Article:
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Are your mobile devices safe from “juice jacking”?

Tech experts are spreading the word about the risks of public charging stations
Jessica Cain
Tech experts are spreading the word about the risks of public charging stations.

A phone-related security alert is being issued ahead of the busy summer travel season.

“Juice jacking,” sometimes called “juice hacking,” is when a criminal uses a public charging station to steal data or install malware on a victim’s device.

Joon Park, a professor at Syracuse University’s School of Information Studies, said hackers can compromise USB ports.

"Just like we can transfer any data from our phone through the cable, an attacker may have the same access," he said.

While "juice jacking" itself is not new, a number of agencies, including the FBI, Better Business Bureau, and the FCC are working hard to spread the word about the risk this spring. Cybercrime is becoming more prevalent as hackers and their tools become smaller and more sophisticated.

Plus, Park said there are also more opportunities for crime.

"We use many more mobile devices, which means we need to charge them more frequently,” he said. “And then our cities, public services, are very kind, so they want to provide free charging services."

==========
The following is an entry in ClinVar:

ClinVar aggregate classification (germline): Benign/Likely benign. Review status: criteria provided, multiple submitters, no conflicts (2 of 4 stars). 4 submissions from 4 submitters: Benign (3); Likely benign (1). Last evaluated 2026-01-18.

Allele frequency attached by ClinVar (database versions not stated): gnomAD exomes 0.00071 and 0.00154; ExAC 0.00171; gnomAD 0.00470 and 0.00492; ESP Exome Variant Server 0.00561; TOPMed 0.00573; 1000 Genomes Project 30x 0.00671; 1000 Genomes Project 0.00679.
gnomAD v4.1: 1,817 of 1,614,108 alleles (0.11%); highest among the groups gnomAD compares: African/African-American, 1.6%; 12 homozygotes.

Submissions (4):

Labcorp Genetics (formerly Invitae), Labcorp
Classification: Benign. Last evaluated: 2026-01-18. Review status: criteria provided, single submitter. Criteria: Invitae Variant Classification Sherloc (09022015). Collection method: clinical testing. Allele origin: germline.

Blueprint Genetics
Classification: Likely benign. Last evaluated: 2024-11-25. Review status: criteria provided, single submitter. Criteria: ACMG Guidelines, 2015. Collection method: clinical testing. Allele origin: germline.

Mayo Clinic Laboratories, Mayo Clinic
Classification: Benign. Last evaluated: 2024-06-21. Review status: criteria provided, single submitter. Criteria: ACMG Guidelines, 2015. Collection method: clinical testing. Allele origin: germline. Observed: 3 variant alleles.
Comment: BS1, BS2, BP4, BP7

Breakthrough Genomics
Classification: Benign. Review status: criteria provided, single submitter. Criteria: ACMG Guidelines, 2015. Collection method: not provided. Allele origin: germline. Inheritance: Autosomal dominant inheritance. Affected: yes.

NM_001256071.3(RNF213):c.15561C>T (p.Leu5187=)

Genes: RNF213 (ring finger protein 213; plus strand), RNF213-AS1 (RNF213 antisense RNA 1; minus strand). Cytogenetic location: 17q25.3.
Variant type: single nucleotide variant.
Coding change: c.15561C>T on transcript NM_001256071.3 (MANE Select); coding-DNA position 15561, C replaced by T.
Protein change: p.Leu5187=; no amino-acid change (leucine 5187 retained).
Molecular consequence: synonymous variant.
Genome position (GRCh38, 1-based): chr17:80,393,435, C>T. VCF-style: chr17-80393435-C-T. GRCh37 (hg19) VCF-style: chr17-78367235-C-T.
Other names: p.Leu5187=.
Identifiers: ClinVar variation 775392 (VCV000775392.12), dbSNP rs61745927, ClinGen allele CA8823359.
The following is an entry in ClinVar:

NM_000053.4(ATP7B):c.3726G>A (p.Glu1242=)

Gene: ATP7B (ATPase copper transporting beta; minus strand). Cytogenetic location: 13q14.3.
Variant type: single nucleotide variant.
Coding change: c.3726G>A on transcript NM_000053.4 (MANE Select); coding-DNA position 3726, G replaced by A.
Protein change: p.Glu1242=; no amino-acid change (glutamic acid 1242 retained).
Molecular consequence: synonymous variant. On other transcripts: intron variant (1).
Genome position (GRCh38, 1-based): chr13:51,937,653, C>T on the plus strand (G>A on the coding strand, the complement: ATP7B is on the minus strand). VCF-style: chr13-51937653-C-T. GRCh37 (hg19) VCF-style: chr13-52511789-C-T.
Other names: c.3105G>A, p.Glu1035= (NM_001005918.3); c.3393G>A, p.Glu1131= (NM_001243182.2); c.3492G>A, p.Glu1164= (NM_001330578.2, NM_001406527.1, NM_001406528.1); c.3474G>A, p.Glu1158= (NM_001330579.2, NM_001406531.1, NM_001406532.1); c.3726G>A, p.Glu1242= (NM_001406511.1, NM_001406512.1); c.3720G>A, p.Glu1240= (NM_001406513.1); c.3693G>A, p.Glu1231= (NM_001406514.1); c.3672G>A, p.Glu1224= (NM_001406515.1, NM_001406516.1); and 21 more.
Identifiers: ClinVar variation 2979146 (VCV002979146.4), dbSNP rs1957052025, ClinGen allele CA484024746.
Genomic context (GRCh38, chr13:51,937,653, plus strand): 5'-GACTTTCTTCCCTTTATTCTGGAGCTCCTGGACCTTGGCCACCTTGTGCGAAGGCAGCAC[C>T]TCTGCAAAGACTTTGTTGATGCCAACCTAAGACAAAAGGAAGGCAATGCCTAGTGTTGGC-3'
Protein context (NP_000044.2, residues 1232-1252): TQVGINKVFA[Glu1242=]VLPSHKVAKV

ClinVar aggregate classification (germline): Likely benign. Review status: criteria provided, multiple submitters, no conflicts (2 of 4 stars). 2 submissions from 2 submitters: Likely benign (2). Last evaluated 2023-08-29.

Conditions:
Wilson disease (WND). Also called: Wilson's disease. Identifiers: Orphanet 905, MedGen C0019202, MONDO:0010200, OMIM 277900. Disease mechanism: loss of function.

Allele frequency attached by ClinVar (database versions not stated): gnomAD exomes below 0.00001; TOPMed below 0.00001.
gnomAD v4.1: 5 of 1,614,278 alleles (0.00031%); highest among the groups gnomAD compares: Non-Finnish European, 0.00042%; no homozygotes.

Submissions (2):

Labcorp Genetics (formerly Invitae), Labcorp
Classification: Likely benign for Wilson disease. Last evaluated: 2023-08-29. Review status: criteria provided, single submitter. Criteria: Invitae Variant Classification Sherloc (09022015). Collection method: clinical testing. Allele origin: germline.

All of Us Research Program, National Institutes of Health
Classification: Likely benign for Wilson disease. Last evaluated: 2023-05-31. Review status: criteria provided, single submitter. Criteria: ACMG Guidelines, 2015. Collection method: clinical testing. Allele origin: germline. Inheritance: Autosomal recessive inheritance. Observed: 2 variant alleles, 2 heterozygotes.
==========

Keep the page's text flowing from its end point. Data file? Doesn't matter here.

However, Park said there are a number of ways to protect yourself. Your best bet is to carry your own charging cables and backup batteries if you plan to be away from home for a long period of time.

If you have to use a public station, use a regular wall connector instead of a USB port to charge. If a USB port is your only option, Park said look for a charging-only cable, and don’t use a cable that allows for charging and data transfer.

Park said this is also a good time to review your overall personal device policies to make sure you’re being as safe as possible. He recommends only using trusted Wi-Fi networks, as it is easy for scammers to make fake networks that sound authentic and have a strong signal. He also said regularly check your phone and delete apps you are no longer using.

“Nowadays, people use all kinds of different devices,” he said. “We do have many benefits and advantages, but on the other side, it also brings new security and privacy concerns and challenges and responsibilities. If you want to use those many different devices and services, you have a responsibility to manage them securely.”

Jessica Cain is a freelance reporter for WRVO, covering issues around central New York. Most recently, Jessica was a package producer at Fox News in New York City, where she worked on major news events, including the 2016 presidential conventions and election. Prior to that, she worked as a reporter and anchor for multiple media outlets in central and northern New York. A Camillus native, Jessica enjoys exploring the outdoors with her daughters, going to the theater, playing the piano, and reading.